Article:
In the spirit of upcoming Valentine’s Day, I present to you: sauce, two ways. For ice cream. And romantic dinners. And all that stuff.
The first is my mother’s chocolate sauce. It is rich, straightforward and comforting. The second is salted butter caramel sauce. The recipe caused me a good deal of anxiety the first time I attempted it. This likely stemmed from the memory of my childhood home almost burning to the ground when a babysitter decided to make caramels with my brother. Needless to say, I proceeded cautiously with this sauce, wearing long sleeves to prevent burns and using a pot to which I didn’t have a strong attachment. My fears turned out to be totally unfounded, and getting over my caramel-related paranoia definitely increased the amount of deliciousness in my life. I highly recommend giving it a try.
Rich Chocolate Sauce
4 ounces of unsweetened chocolate
3 tablespoons of butter
2/3 cup of water
1 2/3 cup of sugar
6 tablespoons of light corn syrup
1 tablespoon of rum (optional)
Melt the chocolate and butter slowly in a heavy saucepan. Meanwhile, heat the water to boiling. When the chocolate and butter are melted, add water and stir well. Add the sugar and the corn syrup; mix until smooth.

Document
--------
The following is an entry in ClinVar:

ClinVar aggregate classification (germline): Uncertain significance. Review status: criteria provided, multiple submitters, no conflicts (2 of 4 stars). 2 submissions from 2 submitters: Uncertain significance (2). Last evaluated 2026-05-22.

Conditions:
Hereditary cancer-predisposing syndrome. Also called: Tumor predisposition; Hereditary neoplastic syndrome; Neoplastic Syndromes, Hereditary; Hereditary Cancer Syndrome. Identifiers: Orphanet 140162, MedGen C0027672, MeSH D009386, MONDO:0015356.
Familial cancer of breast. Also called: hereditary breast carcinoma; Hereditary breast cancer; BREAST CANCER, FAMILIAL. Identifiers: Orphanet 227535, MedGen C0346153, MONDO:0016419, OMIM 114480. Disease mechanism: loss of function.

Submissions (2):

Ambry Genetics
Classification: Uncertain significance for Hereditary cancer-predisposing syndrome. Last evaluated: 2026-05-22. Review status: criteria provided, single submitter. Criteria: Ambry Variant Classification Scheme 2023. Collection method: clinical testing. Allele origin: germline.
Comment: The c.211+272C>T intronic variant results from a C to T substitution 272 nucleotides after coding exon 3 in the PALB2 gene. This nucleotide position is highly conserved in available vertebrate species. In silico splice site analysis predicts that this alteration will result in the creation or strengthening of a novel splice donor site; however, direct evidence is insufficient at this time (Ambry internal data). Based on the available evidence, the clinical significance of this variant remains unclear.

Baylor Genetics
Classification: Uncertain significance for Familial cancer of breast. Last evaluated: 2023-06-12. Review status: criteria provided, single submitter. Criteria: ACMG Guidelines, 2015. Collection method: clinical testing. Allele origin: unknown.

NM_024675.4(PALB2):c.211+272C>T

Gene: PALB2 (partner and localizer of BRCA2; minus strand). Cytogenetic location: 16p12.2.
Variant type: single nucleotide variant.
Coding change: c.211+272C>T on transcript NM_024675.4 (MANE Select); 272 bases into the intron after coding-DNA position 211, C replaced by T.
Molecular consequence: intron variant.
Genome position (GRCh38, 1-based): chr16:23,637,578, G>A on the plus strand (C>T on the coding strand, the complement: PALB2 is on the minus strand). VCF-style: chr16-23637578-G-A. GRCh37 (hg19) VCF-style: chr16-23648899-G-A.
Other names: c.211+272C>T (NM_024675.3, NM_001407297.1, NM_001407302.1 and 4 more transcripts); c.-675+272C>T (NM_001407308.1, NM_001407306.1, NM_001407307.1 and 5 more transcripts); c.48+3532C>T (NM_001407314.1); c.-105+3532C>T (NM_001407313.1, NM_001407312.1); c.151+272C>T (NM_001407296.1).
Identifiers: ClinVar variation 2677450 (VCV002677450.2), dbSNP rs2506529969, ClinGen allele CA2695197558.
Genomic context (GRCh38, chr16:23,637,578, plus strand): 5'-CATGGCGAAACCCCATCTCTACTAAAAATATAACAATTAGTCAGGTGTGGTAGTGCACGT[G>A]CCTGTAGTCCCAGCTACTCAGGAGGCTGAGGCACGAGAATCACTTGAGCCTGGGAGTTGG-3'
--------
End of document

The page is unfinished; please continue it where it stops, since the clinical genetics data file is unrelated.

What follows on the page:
Turn up the heat and stir until the mixture starts to boil. Adjust the heat to maintain it at the boiling point. Allow the mixture to boil, without stirring, for nine minutes. Remove the sauce from the heat and let it cool for 15 minutes. Stir in the rum, if using.
Salted Butter Caramel Sauce
1 cup of sugar
6 tablespoons of good-quality salted butter, cut into pieces
1/2 cup plus 2 tablespoons of heavy cream, at room temperature (if the cream is cold, the caramel will seize when you add it)
Melt the sugar over medium heat in a large, heavy pot (large is key, as the sauce foams up a lot when the cream is added). Stir the sugar as it melts to ensure even heating. Once the sugar is dissolved, stop stirring. Tilt and swirl the pan as necessary to ensure even heating. Cook the liquefied sugar until it is a rich amber color.
Stir in the butter. Once the butter is completely incorporated, turn off the heat and add the heavy cream; the sauce will foam up significantly. One way to prevent splattering during this step is to place a sieve over the top of the pot and pour the cream through the sieve. Whisk until the mixture is smooth. Serve over ice cream, cake, tarts, pudding, or just eat with a spoon from the jar.
Both sauces will keep, refrigerated, for about two weeks. Since sauce thickens in the fridge, microwave it for a minute to bring it back to pouring consistency.
Each recipe makes just over a cup of sauce.